Formerly married petroleum engineers who still have some issues to work out. They are drafted to assist a gung-ho Navy SEAL with a top-secret recovery operation: a nuclear sub has been ambushed and sunk, under mysterious circumstances, in some of the deepest waters on Earth.Written by
When Bud is sneaking out of the moon pool, Coffey is seen slowly lowering Big Geek, which is chained to the lowering apparatus and not attached to
Flatbed. But after Cat enters the fight Coffey jumps into Flatbed and takes off, but he had not attached the war head to Flatbed, nor disconnected it from the lowering apparatus. See more »
There are no opening credits, save for the title, which emerges from darkness. The camera then follows down the "Y" of the title, and dissolves into the underwater blue of the ocean. See more »
The R2 Special Edition DVD contains all extended/altered scenes mentioned before, and includes the following extra scenes:
Before Bendix asks Hippy over the radio to get Bud, he mentions to the guy next to him that Lindsey will probably freak out if Bud agrees to hand over the rig and crew to the Navy.
One Night and Sonny are fooling around with Cab One's grappling arm before being called back to the moon pool by Bud.
In the briefing scene, Hippy's reluctance to go near the submarine because of the radiation is extended. Coffey comments they will not be in danger because of continuous radiation monitoring. Hippy finally agrees to go when he hears someone else will be appointed to operate his ROV then. The scene returns to normal with Coffey's sudden outburst.
There is a short close-up shot of Lindsey's face after Coffey gives Hippy a reprimand.
The scene where the Deepcore crew is transported to the USS Montana is extended. After passing the Montana's propulsion system, Monk's team is seen opening up an outer hatch, and Hippy sends his ROV through it and confirms that radiation levels are below tolerance levels. After Coffey's explanation of the nuclear warhead's power, Lindsey responds that "it's World War 3 in a can". Coffey's team then proceeds to the ruptured front of the Montana.
The Montana search has been extended, with Coffey's team passing through several more compartments before arriving in the command center. Coffey removes the nuclear arming key from the dead captain. After splitting up into two teams, Bud and Jammer pass through the torpedo room before Jammer panics and stays behind.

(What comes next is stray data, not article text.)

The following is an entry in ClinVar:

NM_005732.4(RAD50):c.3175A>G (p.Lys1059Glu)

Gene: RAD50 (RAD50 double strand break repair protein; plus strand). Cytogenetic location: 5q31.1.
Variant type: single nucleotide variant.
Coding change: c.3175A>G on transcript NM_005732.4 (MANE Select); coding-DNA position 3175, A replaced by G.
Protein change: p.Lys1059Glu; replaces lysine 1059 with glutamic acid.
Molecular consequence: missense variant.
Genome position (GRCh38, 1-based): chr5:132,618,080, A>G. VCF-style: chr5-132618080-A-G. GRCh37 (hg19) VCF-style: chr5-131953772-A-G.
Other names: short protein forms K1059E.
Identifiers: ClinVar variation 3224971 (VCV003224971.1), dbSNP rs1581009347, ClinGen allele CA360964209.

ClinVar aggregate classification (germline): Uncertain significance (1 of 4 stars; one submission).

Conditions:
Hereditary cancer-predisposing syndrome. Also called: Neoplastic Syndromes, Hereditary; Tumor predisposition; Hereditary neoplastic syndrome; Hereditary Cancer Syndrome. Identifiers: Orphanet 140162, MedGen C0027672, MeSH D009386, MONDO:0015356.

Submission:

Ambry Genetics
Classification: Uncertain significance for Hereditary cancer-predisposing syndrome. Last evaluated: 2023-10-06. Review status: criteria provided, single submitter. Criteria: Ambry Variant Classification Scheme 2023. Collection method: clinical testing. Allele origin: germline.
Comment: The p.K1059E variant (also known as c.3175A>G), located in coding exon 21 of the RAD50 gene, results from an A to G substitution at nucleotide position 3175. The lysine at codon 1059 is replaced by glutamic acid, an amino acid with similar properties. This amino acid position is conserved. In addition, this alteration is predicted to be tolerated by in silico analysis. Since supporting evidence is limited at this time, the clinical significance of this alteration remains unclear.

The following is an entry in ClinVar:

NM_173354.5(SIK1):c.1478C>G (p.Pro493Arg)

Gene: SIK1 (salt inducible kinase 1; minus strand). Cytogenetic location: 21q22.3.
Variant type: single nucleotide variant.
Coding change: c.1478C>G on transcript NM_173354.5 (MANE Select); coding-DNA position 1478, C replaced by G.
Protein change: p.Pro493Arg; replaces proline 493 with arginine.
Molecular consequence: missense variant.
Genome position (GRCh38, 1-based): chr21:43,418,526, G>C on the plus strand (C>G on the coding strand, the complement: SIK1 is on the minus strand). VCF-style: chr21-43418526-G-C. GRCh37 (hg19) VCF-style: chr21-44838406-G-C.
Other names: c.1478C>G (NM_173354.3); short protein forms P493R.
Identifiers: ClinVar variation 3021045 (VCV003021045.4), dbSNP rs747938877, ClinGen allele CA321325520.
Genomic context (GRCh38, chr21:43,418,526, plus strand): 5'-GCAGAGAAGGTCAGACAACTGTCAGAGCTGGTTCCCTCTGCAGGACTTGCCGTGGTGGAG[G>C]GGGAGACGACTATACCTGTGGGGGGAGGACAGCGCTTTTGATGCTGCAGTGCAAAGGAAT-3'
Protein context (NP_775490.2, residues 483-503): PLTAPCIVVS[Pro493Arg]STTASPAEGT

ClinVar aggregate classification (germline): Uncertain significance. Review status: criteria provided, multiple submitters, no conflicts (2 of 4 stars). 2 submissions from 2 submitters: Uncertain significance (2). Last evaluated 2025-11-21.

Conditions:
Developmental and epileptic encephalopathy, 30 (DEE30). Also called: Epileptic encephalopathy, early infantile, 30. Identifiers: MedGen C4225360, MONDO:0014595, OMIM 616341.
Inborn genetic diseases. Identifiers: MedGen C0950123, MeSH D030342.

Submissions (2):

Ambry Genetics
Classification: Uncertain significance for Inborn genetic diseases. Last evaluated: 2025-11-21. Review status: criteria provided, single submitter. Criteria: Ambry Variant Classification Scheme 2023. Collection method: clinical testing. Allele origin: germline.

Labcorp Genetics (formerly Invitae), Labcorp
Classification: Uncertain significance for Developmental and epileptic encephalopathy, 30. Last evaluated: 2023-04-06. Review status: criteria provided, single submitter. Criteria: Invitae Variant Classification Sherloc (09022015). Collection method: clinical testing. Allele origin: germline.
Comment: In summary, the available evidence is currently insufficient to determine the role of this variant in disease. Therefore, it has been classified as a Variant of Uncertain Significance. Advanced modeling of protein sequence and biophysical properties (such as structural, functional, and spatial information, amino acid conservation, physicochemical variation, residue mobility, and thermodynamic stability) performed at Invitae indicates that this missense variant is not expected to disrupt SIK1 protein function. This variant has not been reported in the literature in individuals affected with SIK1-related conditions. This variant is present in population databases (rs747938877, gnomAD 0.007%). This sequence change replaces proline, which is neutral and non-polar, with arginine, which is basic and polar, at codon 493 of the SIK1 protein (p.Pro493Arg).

Immediately after the flooding of Deepcore has started, crewman Perry is seen being overwhelmed by the sudden flow of water (his body is discovered in a new scene). -A new scene during the flooding shows Lindsey and Catfish saving the trapped Monk from the fire.
Bud comforts Sonny who tries to contact Benthic Explorer after the flooding, and then makes a short inspection tour before he arrives at unconscious Jammer's bed.
A new shot of Lindsey bringing a drink to Monk, who thanks her for saving his life.
During Bud's descent, power is suddenly running low, causing all crewmembers to quickly shut off all non-essential equipment.
Just after the Deepcore crew leaves the rig, there is a low-angle overview shot of the NTI ship with Deepcore and all the other ships on it.
As the credits start, the movie is dedicated to the memory of captain Kidd Brewer, who played Finler in the movie and died in a diving accident some years after the original release.
Too Much Pressure
Written by Neol Davies
Published by Fairwood Music Ltd.
Performed by The Selecter
Courtesy of EMI Records Group/Chrysalis Records, Inc.
By Arrangement with CEMA Special Markets See more »
"These guys are about as much fun as a tax audit."
The Abyss was a movie of destiny. First off, this movie either began or was the result of a lifetime obsession James Cameron has the ocean (see later Titanic and his IMAX deep sea movies). The Abyss is also full of echos of claustrophobic thriller/adventure movie Alien, in which Cameron directed the sequel. So combining one of Cameron's old movies with his new obsession, we get The Abyss, a solid sci-fi thriller starring Ed Harris and Mary Elizabeth Mastrantonio. Ed Harris plays Bud, the head of an undersea oil rig where very little actually happens and the people on the rig are only there in case something goes wrong. Well, wouldn't you know it, but an American nuclear submarine patrolling the US coast near the oil rig suddenly sinks, killing the sailors on board. The Americans suspect it's the Soviets, but we know better. Something pink and glowing does something to the submarine causing it to sink. A team of Navy seals, ferried down to the rig by Bud's ex-wife Lindsey (Mastrantonio), boards the oil rig and uses it as a command base for their mission to recover the submarine. And that is when the fun begins. Of course a hurricane has to enter into the plot, in movies like this, there is always a hurricane, but beyond, The Abyss is a solid sci-fi thriller, where the oil rig becomes a character in the movie. Much like the Nostromo in Alien or The Discovery in 2001, the tight spaces adds flavor to the movie, bringing the setting in as another character of the movie. The special effects were groundbreaking at the time and hold up well today. The scene of a column of water snaking its way through the oil rig still creeps me out to this day.
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